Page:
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  • I enjoyed The Fighting Sullivans very much, and being the sentimental slob type, I was in tears at the end

    • by Orrymain
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      From 1944, The Fighting Sullivans is the true story of an Irish family’s strength and togetherness. The first part of the movie shows the ups and downs of five brothers. They fought a lot, but they were completely united. Halfway through, the boys age, and the youngest eventually gets married and has a baby. When the day that will live in infamy, December 7, 1941 occurs, the brothers want to enlist. They

      choose the Navy, only they insist on serving together. After all, they’ve done everything together for their entire lives. Normally, siblings were separated, in case one died, but the fighting Sullivans insisted on being together, and in a time of crisis, the Navy ultimately agreed, signing up the five feisty brothers and shipping them out to serve their country on the same ship.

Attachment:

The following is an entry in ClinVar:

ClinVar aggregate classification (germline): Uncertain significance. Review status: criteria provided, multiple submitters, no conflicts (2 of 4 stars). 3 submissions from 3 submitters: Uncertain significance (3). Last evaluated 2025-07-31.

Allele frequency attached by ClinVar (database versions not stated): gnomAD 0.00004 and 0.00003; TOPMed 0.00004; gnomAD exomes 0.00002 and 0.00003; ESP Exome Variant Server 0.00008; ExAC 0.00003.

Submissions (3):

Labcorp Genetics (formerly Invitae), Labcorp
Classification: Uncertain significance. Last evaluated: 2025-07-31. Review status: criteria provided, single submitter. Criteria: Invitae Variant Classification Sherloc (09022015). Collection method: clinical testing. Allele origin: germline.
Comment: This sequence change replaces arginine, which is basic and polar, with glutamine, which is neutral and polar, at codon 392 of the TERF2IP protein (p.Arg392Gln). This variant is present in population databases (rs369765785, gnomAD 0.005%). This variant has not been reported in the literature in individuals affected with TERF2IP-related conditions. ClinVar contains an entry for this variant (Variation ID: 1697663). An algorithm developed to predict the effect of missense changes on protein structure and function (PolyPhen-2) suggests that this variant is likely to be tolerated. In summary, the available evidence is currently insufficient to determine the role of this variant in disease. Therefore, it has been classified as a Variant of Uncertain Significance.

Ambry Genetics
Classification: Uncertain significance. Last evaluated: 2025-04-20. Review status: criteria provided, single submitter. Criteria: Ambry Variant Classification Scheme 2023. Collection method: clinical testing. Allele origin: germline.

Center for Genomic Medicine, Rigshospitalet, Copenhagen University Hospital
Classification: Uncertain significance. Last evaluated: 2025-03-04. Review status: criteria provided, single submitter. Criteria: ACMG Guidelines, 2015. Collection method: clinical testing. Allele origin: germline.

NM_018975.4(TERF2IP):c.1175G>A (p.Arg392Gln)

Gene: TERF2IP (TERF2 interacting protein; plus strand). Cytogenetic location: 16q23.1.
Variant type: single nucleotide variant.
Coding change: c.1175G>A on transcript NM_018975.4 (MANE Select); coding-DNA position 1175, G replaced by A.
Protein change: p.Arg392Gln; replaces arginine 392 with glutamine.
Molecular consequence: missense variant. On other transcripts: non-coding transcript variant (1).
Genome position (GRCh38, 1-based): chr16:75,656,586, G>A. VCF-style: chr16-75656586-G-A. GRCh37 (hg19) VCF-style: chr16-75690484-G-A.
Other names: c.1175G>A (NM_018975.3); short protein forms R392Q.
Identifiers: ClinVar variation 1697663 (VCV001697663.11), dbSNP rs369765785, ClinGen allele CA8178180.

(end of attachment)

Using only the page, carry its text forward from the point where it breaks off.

Tragically, all five brothers were killed, at the same time. Eventually, a ...


      • ship was named after them, The Sullivans. It served during the war and in other wars that followed until being decommissioned. Then, in the late 90’s, another ship was christened The Sullivans, and it still serves today. The Fighting Sullivans live on with this ship, and in the proud history of the ship that came before it.

        This was a wartime movie, so it’s written in a very patriotic style. Naturally, the tone is

        somewhat over the top, which is natural. Still, the writing was actually nominated for an Oscar, so it’s pretty darn good.

        Anne Baxter turns in a wonderful performance as the bride of the youngest Sullivan, and Thomas Mitchell, best known as Scarlet O’Hara’s dad in Gone with the Wind, is stellar as the father of the fighting boys.

        I enjoyed The Fighting Sullivans very much, and being the sentimental slob type, I was in tears at the end.




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